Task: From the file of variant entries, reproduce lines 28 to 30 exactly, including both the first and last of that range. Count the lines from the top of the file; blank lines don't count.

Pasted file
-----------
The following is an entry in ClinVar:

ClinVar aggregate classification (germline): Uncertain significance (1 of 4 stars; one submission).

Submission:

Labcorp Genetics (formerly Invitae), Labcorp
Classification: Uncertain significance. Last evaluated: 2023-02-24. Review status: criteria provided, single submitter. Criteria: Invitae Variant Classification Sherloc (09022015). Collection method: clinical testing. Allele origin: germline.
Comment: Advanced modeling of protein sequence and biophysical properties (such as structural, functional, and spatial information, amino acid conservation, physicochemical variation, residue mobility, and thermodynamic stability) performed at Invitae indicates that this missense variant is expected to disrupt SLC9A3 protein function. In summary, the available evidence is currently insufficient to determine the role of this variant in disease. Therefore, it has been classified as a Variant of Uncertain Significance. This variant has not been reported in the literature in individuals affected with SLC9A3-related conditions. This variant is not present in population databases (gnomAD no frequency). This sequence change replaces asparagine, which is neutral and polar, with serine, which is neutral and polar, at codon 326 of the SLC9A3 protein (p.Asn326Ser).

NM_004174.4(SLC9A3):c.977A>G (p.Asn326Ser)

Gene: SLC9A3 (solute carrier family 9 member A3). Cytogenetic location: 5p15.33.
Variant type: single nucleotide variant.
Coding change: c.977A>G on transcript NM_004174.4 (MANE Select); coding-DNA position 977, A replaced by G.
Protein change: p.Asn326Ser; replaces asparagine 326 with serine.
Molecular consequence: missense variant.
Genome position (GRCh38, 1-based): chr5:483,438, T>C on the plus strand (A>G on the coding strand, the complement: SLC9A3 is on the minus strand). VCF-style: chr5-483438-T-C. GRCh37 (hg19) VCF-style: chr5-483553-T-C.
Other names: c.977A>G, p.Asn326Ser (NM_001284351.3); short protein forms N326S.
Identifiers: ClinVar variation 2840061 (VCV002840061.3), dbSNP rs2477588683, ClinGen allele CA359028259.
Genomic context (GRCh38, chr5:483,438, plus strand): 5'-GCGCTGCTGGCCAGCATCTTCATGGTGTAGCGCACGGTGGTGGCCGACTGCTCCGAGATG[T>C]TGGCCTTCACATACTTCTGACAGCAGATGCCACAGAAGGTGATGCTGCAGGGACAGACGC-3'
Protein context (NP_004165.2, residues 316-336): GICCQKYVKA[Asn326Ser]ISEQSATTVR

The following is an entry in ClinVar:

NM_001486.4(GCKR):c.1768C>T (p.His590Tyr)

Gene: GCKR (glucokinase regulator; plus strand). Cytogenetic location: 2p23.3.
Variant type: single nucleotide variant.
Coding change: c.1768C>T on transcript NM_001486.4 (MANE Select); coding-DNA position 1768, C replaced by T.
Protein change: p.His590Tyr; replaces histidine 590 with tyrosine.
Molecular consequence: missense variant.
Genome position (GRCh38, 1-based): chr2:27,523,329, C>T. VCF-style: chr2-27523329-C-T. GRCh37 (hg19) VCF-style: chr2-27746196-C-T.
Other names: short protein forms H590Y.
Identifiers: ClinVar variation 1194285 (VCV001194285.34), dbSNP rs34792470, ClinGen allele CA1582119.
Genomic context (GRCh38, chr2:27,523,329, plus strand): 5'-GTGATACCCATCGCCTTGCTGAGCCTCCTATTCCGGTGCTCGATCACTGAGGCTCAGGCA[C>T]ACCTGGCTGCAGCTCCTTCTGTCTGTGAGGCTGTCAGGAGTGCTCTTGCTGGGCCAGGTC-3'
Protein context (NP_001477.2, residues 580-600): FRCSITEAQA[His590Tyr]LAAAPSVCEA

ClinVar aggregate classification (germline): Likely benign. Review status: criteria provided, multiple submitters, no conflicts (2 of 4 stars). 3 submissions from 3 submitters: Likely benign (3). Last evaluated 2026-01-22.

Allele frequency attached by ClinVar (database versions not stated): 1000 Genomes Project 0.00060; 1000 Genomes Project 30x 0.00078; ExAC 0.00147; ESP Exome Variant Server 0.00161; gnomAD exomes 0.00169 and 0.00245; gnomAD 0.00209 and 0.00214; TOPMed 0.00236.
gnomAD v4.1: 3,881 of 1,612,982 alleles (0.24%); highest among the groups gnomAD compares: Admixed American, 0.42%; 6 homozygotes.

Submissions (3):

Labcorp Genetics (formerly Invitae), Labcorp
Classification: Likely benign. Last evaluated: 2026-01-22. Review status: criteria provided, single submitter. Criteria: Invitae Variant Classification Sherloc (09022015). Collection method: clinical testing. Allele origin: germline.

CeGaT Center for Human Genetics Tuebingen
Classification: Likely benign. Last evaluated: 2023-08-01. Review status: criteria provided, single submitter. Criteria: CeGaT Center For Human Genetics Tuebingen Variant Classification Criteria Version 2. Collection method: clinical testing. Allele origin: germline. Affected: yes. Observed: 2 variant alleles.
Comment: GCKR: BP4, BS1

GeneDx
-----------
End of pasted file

Genomic context (GRCh38, chr2:27,523,329, plus strand): 5'-GTGATACCCATCGCCTTGCTGAGCCTCCTATTCCGGTGCTCGATCACTGAGGCTCAGGCA[C>T]ACCTGGCTGCAGCTCCTTCTGTCTGTGAGGCTGTCAGGAGTGCTCTTGCTGGGCCAGGTC-3'
Protein context (NP_001477.2, residues 580-600): FRCSITEAQA[His590Tyr]LAAAPSVCEA

ClinVar aggregate classification (germline): Likely benign. Review status: criteria provided, multiple submitters, no conflicts (2 of 4 stars). 3 submissions from 3 submitters: Likely benign (3). Last evaluated 2026-01-22.